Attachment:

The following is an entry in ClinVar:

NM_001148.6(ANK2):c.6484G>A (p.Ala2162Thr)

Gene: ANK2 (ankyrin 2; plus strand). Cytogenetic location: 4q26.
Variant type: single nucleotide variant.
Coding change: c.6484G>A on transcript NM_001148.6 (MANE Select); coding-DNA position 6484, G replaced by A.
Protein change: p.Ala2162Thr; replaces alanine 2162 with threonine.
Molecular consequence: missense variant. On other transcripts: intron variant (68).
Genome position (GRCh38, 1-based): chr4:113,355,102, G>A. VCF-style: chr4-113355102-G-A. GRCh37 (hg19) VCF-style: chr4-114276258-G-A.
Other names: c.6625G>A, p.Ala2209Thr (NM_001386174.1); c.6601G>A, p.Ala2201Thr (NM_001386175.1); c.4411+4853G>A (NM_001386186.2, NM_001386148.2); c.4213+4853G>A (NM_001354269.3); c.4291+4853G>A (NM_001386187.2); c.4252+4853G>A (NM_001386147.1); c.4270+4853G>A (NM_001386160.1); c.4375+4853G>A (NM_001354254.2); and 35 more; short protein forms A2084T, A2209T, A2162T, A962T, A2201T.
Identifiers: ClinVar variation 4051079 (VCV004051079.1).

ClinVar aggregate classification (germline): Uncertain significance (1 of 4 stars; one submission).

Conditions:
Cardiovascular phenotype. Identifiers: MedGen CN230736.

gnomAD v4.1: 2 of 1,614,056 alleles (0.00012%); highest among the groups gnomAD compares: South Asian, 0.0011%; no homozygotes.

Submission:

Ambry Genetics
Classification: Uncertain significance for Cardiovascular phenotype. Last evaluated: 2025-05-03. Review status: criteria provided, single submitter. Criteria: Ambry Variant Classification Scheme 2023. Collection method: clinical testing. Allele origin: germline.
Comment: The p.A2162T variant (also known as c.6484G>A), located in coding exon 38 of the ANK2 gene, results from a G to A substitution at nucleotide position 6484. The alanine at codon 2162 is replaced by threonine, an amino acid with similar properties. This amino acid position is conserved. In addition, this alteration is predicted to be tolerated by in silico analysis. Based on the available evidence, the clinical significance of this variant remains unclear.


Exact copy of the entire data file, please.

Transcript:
The following is an entry in ClinVar:

NM_001148.6(ANK2):c.6484G>A (p.Ala2162Thr)

Gene: ANK2 (ankyrin 2; plus strand). Cytogenetic location: 4q26.
Variant type: single nucleotide variant.
Coding change: c.6484G>A on transcript NM_001148.6 (MANE Select); coding-DNA position 6484, G replaced by A.
Protein change: p.Ala2162Thr; replaces alanine 2162 with threonine.
Molecular consequence: missense variant. On other transcripts: intron variant (68).
Genome position (GRCh38, 1-based): chr4:113,355,102, G>A. VCF-style: chr4-113355102-G-A. GRCh37 (hg19) VCF-style: chr4-114276258-G-A.
Other names: c.6625G>A, p.Ala2209Thr (NM_001386174.1); c.6601G>A, p.Ala2201Thr (NM_001386175.1); c.4411+4853G>A (NM_001386186.2, NM_001386148.2); c.4213+4853G>A (NM_001354269.3); c.4291+4853G>A (NM_001386187.2); c.4252+4853G>A (NM_001386147.1); c.4270+4853G>A (NM_001386160.1); c.4375+4853G>A (NM_001354254.2); and 35 more; short protein forms A2084T, A2209T, A2162T, A962T, A2201T.
Identifiers: ClinVar variation 4051079 (VCV004051079.1).

ClinVar aggregate classification (germline): Uncertain significance (1 of 4 stars; one submission).

Conditions:
Cardiovascular phenotype. Identifiers: MedGen CN230736.

gnomAD v4.1: 2 of 1,614,056 alleles (0.00012%); highest among the groups gnomAD compares: South Asian, 0.0011%; no homozygotes.

Submission:

Ambry Genetics
Classification: Uncertain significance for Cardiovascular phenotype. Last evaluated: 2025-05-03. Review status: criteria provided, single submitter. Criteria: Ambry Variant Classification Scheme 2023. Collection method: clinical testing. Allele origin: germline.
Comment: The p.A2162T variant (also known as c.6484G>A), located in coding exon 38 of the ANK2 gene, results from a G to A substitution at nucleotide position 6484. The alanine at codon 2162 is replaced by threonine, an amino acid with similar properties. This amino acid position is conserved. In addition, this alteration is predicted to be tolerated by in silico analysis. Based on the available evidence, the clinical significance of this variant remains unclear.